The version of Internet Explorer 7 included by default into Windows Vista is opened to attacks from specially crafted malicious web pages via no less than two vulnerabilities. However, Microsoft revealed that the risk is generalized for all supported editions of IE including Internet Explorer 5.01 and Internet Explorer 6 SP1 and SP2, as well as Internet Explorer 7 for Windows XP SP2 and Windows Server 2003. In the August Cumulative Security Update for Internet Explorer, Microsoft patched no less than three vulnerabilities impacting IE, via a
security bulletin with a maximum severity rating of Critical.
“This update addresses 3 remote code execution vulnerabilities. This bulletin also includes killbits for some vulnerable third-party ActiveX controls. These have been set at the request of the owners. This updated is rated “Critical” for IE 5.01, IE6 Service Pack 1 on Windows 2000, IE6 and Windows XP; “Moderate” for IE6 on Windows Server 2003; “Important” for IE7 on Windows XPSP2 and IE7 in Windows Vista; “Low for IE7 on Windows Server 2003. This update also addresses an unexpected “Save File” security dialog experienced by some users upon launching Internet Explorer after relocating the “Temporary Internet Files” folder to a custom location,” explained Terry McCoy, Program Manager Internet Explorer Security.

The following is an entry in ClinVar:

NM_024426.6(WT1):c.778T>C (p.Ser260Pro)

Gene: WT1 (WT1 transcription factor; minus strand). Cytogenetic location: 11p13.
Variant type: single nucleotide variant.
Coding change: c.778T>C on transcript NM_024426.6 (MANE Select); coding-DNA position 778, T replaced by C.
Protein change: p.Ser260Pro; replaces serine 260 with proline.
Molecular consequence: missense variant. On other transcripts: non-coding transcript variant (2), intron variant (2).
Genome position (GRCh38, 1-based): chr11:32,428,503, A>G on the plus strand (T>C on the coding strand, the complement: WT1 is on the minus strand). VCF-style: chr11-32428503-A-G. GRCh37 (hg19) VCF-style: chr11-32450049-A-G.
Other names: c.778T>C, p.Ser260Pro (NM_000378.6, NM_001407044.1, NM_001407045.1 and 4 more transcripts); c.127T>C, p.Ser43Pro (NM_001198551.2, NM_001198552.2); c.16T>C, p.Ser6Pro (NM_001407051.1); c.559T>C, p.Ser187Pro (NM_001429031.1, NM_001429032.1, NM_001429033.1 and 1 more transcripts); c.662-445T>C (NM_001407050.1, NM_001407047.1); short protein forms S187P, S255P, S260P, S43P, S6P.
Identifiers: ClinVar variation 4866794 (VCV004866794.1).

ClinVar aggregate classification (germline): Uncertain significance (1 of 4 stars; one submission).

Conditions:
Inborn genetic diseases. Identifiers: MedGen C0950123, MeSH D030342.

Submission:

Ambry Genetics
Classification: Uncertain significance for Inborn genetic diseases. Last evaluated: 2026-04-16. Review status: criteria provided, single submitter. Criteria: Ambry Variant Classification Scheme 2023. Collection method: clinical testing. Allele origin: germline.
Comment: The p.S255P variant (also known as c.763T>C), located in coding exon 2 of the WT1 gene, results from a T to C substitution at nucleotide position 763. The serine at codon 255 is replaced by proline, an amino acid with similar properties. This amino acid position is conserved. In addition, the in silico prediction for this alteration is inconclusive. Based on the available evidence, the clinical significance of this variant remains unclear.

The Critical CSS Memory Corruption Vulnerability affects only Internet Explorer 5.01 Service Pack 4 on Microsoft Windows 2000 Service Pack 4 and no other IE version. However, the ActiveX Object and ActiveX Object Memory Corruption vulnerabilities open up for attacks IE6 and IE7. Still, one mitigating factor in this regard is the fact that all three vulnerabilities have been privately reported to Microsoft. The company did not offer any information that might lead to the conclusion that any of the three security vulnerabilities have been exploited in the wild.
“IE security updates are cumulative and contain all previously released updates for each version of Internet Explorer. I encourage everybody to download this security update and other non-IE security updates via Windows Update or Microsoft Update. Windows users are also strongly encouraged to configure their systems for automatic updates to keep their systems current with the latest updates from Microsoft,” McCoy added.
Microsoft, Windows Vista, IE7, Internet Explorer 7, Malicious Web Page, Security Updates, IE Updates, Vista Updates